• @reshmagar (Dr. Reshma Ramachandran, co-author of two recent opinion articles) tweeted about her co-authored Washington Post op-ed, “Today in @washingtonpost, @gregggonsalves, @cmorten2, @jsross119, & I write on what needs to change to revive & restore trust in @US_FDA after #aducanumab’s approval: more $$$, commitment to independence (not #Pharma), follow the science, & transparency.”
  • @FinancialTimes tweeted, “US medicines watchdog accused of cozy ties with Big Pharma” and linked to its article about increasing criticism of FDA Commissioner Janet Woodcock.

In Practice

Psy-Q Challenge

How to address questions from patients and families about the newly approved Alzheimer’s drug aducanumab, with Reshma Ramachandran MD, MPP.

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Schizophrenia and Bipolar I Have a New Treatment Option for Adults

What’s happening – Adults with schizophrenia have a new treatment option in Lybalvi (olanzapine and samidorphan), a once-daily, oral atypical antipsychotic manufactured by Alkermes and expected to be available later this year. FDA also approved the drug for the treatment of bipolar 1 disorder in adults, as a maintenance monotherapy or for the acute treatment of manic or mixed episodes, as monotherapy or an adjunct to lithium or valproate.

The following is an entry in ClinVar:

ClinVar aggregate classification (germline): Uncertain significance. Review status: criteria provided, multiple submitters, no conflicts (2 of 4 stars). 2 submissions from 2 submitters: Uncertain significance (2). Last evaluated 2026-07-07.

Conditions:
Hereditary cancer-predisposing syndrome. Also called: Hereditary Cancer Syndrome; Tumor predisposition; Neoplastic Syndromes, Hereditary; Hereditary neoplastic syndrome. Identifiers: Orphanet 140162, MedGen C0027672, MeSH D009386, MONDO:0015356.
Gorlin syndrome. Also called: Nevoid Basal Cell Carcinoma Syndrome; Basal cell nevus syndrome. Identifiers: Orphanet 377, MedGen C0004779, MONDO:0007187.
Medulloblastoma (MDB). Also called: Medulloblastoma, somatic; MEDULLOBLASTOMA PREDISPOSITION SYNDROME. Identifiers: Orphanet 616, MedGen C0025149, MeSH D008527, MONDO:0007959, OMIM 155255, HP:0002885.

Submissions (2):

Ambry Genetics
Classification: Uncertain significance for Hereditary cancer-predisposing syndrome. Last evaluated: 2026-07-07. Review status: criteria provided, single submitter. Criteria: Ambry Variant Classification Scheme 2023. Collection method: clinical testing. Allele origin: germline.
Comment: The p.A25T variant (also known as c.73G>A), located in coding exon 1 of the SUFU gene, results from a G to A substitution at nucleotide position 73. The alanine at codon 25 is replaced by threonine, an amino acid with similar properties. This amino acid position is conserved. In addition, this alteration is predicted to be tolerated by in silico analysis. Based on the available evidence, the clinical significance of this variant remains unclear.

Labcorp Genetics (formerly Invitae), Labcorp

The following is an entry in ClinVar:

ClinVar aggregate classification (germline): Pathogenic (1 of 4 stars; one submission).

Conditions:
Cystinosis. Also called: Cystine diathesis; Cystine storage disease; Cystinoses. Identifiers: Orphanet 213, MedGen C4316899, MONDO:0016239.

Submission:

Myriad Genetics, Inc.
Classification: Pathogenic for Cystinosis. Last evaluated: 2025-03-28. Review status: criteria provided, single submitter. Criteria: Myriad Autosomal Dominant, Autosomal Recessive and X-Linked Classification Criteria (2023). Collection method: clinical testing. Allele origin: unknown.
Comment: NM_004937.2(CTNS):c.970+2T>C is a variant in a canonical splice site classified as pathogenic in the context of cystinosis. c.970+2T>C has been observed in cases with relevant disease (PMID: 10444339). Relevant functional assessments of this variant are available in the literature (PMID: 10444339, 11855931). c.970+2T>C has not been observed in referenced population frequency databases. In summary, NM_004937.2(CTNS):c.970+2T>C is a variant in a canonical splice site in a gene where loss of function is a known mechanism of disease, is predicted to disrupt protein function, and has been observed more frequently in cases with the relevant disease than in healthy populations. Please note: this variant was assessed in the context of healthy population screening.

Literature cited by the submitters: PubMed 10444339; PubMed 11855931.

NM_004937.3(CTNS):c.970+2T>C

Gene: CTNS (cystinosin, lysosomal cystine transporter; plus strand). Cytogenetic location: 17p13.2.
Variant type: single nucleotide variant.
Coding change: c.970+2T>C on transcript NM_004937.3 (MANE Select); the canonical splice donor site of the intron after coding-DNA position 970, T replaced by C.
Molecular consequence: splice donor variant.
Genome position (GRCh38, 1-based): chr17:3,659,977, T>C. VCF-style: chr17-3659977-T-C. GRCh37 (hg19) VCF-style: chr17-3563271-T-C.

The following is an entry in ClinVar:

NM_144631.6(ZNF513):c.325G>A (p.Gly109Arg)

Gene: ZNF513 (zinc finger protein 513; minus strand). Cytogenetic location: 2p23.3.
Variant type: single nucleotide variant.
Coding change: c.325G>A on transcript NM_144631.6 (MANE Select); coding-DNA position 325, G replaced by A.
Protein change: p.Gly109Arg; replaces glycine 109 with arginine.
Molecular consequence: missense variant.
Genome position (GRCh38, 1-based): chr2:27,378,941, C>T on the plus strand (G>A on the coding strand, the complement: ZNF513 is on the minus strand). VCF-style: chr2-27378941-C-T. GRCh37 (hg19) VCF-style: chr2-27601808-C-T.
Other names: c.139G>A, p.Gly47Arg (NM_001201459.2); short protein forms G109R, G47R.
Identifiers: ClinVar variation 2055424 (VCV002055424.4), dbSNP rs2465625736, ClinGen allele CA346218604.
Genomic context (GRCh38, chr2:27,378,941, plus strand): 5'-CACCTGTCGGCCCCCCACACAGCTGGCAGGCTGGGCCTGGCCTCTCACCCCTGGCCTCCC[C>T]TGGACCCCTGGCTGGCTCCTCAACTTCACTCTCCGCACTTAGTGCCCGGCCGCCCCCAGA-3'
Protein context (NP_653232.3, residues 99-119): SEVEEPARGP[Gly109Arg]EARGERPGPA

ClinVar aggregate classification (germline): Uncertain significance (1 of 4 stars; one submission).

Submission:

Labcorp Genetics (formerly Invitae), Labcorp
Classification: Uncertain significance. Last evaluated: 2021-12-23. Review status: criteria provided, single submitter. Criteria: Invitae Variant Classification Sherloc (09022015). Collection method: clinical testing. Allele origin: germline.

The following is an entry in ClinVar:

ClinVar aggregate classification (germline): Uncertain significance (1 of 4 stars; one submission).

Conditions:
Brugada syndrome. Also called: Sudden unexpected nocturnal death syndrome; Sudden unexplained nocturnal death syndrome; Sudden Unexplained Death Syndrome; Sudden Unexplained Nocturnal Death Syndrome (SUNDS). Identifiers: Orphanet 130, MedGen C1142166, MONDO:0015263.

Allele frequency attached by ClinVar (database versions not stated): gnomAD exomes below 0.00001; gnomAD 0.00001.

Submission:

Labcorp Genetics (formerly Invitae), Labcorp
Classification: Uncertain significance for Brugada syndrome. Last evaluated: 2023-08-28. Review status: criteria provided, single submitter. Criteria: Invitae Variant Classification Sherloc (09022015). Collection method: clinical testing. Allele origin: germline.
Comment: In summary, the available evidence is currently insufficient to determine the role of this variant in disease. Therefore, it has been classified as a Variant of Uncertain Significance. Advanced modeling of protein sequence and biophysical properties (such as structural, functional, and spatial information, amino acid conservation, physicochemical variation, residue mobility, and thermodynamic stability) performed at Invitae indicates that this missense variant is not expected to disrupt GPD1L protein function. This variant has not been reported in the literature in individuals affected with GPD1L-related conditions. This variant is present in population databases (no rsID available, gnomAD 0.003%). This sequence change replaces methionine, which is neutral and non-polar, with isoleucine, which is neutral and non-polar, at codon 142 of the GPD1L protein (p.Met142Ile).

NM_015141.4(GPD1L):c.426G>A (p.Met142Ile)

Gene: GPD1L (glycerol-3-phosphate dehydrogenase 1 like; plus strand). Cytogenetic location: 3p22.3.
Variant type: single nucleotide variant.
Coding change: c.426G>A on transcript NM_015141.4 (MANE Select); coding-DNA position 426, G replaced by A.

Lybalvi combines olanzapine, an antipsychotic that has been approved since 1996, with samidorphan, a new chemical entity and an opioid antagonist that is designed to reduce the weight gain typically associated with olanzapine. Gaining weight is a side effect of olanzapine that may cause some patients to limit its use, according to a company release. Participants taking Lybalvi in clinical trials gained less weight than those taking olanzapine alone.